Early into the pandemic, after stay-at-home orders forced her to close her studio to students, Guru Jagat’s classes began to take on a different tone.

If you have spent the last 20 years making tortured and stretched medical claims about the effectiveness of yoga and meditation for certain illnesses, then the pandemic is your Waterloo.
— Matthew Remski, host of Conspirituality

She suggested that the pandemic was engineered by the government, which had an alternative agenda for keeping everyone at home. Now that everyone was online all the time, she said in an April 2020 class, it was now easier for “them” to control “our” minds. She told staff at RA MA that the city of L.A.’s mask mandate was unconstitutional, in a private message that became public.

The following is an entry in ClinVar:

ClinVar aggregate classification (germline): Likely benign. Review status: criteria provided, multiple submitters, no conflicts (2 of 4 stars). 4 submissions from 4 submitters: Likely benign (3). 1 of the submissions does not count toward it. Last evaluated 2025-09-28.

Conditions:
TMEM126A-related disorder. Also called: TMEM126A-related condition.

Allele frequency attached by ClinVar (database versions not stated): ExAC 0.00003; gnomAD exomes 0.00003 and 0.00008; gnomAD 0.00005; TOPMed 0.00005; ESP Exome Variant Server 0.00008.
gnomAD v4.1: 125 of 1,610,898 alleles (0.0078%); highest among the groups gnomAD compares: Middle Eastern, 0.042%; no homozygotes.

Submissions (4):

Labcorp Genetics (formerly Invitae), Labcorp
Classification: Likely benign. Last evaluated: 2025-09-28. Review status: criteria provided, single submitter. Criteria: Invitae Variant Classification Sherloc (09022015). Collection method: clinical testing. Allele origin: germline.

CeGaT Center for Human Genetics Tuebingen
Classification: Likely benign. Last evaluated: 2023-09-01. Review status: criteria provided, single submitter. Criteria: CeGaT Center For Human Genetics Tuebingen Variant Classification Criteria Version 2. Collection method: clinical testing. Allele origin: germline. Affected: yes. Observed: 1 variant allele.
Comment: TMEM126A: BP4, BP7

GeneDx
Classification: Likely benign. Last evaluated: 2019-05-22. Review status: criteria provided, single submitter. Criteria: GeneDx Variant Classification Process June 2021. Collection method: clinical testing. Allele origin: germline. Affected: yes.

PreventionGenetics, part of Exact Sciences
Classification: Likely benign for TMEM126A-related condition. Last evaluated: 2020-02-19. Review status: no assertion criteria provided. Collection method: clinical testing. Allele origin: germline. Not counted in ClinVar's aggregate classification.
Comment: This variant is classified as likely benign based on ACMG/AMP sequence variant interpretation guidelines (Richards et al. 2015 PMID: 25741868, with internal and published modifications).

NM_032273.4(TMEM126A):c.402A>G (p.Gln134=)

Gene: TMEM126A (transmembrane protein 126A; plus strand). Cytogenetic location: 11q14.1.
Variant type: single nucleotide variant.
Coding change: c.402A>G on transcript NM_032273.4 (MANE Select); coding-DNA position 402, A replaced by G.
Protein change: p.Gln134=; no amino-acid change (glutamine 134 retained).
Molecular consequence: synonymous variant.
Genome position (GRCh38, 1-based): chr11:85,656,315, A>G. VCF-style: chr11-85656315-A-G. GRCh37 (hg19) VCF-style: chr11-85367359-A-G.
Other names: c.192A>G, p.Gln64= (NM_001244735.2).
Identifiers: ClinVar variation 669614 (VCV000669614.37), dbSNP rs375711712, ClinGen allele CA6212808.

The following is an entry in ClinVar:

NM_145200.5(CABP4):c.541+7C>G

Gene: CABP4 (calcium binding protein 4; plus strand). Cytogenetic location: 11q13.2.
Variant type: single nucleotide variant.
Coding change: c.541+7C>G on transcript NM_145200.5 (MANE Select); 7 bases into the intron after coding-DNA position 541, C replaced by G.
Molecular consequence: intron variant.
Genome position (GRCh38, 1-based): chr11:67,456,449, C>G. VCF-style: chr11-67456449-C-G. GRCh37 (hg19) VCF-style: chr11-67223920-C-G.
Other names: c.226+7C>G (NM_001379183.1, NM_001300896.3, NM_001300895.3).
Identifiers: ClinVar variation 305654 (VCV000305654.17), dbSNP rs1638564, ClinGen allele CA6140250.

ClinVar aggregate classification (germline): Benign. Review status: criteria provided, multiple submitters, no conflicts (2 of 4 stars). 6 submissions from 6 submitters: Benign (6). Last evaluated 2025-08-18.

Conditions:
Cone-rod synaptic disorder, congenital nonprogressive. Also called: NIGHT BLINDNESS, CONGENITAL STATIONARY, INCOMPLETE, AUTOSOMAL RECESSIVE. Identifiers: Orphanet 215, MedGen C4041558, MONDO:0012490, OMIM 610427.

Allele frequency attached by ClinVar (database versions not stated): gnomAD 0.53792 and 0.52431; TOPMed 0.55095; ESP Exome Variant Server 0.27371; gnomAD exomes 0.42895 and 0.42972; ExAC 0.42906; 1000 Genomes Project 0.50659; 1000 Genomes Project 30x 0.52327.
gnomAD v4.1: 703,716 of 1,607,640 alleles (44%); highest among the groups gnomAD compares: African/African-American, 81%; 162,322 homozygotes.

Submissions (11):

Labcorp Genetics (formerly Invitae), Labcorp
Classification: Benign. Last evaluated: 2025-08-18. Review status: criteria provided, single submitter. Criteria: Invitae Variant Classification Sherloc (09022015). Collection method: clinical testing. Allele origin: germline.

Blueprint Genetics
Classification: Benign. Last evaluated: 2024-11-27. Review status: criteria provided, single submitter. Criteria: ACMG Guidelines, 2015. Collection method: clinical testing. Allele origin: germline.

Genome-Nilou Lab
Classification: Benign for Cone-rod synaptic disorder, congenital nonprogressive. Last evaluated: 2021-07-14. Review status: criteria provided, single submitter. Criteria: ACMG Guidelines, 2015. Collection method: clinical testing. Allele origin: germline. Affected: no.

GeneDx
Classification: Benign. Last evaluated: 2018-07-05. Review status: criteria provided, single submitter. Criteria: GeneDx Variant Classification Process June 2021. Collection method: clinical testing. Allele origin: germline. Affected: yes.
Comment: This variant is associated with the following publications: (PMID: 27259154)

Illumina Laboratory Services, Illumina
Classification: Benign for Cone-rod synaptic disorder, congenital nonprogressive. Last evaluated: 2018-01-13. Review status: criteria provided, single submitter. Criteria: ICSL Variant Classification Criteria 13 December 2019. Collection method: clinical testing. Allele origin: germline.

And she went back into the studio teaching maskless, in-person classes and violating local health orders.

Increasingly Disturbing Messages

In December 2020 — when more than 100 people were dying from coronavirus every day in L.A. County — Guru Jagat invited David Icke to speak in person at the RA MA Winter Solstice Festival, which she described on Instagram as, “uncensored, mind-blowing, pineal decalcifying, heart blasting conversation with the Great thought leaders, artists, brave-hearts, prophets, & poets of our Time.”

A man with light-tone skin and silver hair leans back on a stage in front of a crowd. A sign held by someone has images of COVID safety measures crossed out wit the words: breathe free, love free, live free and vaccine free